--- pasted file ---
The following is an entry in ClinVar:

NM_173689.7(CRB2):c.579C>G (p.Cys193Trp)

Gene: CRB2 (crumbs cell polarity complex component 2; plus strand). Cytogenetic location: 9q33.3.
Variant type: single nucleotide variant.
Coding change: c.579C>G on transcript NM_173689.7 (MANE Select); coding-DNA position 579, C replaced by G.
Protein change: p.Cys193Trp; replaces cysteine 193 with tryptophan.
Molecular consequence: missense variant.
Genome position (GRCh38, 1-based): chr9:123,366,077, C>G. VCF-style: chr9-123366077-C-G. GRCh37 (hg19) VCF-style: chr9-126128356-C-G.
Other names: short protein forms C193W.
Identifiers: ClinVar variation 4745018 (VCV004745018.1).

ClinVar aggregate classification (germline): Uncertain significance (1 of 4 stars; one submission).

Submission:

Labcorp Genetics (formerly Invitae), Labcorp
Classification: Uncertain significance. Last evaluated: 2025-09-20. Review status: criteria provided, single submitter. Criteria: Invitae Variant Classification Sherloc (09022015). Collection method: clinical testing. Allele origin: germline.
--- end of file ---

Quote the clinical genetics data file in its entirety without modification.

The following is an entry in ClinVar:

NM_173689.7(CRB2):c.579C>G (p.Cys193Trp)

Gene: CRB2 (crumbs cell polarity complex component 2; plus strand). Cytogenetic location: 9q33.3.
Variant type: single nucleotide variant.
Coding change: c.579C>G on transcript NM_173689.7 (MANE Select); coding-DNA position 579, C replaced by G.
Protein change: p.Cys193Trp; replaces cysteine 193 with tryptophan.
Molecular consequence: missense variant.
Genome position (GRCh38, 1-based): chr9:123,366,077, C>G. VCF-style: chr9-123366077-C-G. GRCh37 (hg19) VCF-style: chr9-126128356-C-G.
Other names: short protein forms C193W.
Identifiers: ClinVar variation 4745018 (VCV004745018.1).

ClinVar aggregate classification (germline): Uncertain significance (1 of 4 stars; one submission).

Submission:

Labcorp Genetics (formerly Invitae), Labcorp
Classification: Uncertain significance. Last evaluated: 2025-09-20. Review status: criteria provided, single submitter. Criteria: Invitae Variant Classification Sherloc (09022015). Collection method: clinical testing. Allele origin: germline.